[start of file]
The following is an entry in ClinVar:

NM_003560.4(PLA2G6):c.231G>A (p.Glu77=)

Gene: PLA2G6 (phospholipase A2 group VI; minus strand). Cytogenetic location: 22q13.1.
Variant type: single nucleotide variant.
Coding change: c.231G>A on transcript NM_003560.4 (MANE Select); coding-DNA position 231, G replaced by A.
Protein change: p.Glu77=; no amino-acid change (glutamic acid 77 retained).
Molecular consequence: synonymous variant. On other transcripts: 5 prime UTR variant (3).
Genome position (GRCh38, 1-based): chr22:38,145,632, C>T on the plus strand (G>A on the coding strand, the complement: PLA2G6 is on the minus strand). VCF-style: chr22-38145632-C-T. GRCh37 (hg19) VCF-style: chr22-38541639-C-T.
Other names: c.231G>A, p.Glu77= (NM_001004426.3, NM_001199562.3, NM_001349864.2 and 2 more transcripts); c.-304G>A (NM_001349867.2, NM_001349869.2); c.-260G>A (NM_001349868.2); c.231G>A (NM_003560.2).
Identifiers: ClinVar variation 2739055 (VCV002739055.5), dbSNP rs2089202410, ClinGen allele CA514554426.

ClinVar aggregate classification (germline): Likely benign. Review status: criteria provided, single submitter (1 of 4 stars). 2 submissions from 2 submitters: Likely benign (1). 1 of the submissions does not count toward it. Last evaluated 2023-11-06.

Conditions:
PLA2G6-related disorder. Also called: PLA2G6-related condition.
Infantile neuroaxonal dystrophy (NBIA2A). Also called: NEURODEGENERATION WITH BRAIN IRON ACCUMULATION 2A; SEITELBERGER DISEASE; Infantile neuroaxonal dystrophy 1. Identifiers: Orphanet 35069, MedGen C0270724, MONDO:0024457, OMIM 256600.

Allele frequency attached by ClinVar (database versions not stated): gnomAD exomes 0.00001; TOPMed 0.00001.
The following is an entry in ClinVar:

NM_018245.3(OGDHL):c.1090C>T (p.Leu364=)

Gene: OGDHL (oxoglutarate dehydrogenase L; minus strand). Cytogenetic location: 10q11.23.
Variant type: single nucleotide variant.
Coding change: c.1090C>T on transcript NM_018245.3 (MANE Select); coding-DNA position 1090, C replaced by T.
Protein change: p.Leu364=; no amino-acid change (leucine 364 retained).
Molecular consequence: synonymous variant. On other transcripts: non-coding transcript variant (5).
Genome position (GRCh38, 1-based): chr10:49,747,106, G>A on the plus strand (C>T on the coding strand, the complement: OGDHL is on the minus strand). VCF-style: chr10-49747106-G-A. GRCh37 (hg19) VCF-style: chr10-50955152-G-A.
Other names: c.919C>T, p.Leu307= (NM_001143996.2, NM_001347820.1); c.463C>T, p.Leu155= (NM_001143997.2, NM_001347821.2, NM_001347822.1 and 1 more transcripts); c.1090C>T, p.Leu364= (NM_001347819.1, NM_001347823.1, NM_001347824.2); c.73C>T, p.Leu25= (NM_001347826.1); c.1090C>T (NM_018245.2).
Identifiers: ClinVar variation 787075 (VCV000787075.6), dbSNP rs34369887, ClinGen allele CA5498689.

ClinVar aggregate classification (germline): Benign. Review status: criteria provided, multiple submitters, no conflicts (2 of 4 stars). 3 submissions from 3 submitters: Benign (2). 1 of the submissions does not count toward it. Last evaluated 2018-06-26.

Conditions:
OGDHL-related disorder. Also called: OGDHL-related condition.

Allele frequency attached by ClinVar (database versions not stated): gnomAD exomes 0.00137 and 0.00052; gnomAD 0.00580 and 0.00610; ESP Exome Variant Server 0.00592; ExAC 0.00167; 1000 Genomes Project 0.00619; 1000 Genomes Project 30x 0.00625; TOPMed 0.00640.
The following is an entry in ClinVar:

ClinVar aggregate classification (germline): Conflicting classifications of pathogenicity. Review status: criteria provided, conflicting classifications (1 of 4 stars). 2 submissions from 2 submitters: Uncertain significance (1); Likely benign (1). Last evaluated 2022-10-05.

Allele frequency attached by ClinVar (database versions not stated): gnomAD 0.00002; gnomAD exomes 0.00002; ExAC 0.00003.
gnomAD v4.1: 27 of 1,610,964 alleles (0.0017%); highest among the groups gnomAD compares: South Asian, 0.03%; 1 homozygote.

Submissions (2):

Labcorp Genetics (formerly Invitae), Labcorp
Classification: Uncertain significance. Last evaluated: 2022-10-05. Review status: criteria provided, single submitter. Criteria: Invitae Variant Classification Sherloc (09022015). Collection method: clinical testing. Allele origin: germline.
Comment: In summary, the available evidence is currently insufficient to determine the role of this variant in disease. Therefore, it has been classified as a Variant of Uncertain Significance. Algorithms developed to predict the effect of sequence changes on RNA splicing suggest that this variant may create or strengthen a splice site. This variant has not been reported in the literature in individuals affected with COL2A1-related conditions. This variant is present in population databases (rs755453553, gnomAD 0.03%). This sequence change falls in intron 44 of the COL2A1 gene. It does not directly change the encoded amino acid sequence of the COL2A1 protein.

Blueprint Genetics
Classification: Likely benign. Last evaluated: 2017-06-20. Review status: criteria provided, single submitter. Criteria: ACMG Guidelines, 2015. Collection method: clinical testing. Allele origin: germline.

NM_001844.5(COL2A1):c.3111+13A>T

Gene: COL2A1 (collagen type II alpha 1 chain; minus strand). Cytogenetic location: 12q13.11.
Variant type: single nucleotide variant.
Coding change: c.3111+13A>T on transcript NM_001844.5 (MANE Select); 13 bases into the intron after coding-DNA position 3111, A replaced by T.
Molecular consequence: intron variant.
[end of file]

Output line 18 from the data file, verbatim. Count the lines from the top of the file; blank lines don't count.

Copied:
Gene: OGDHL (oxoglutarate dehydrogenase L; minus strand). Cytogenetic location: 10q11.23.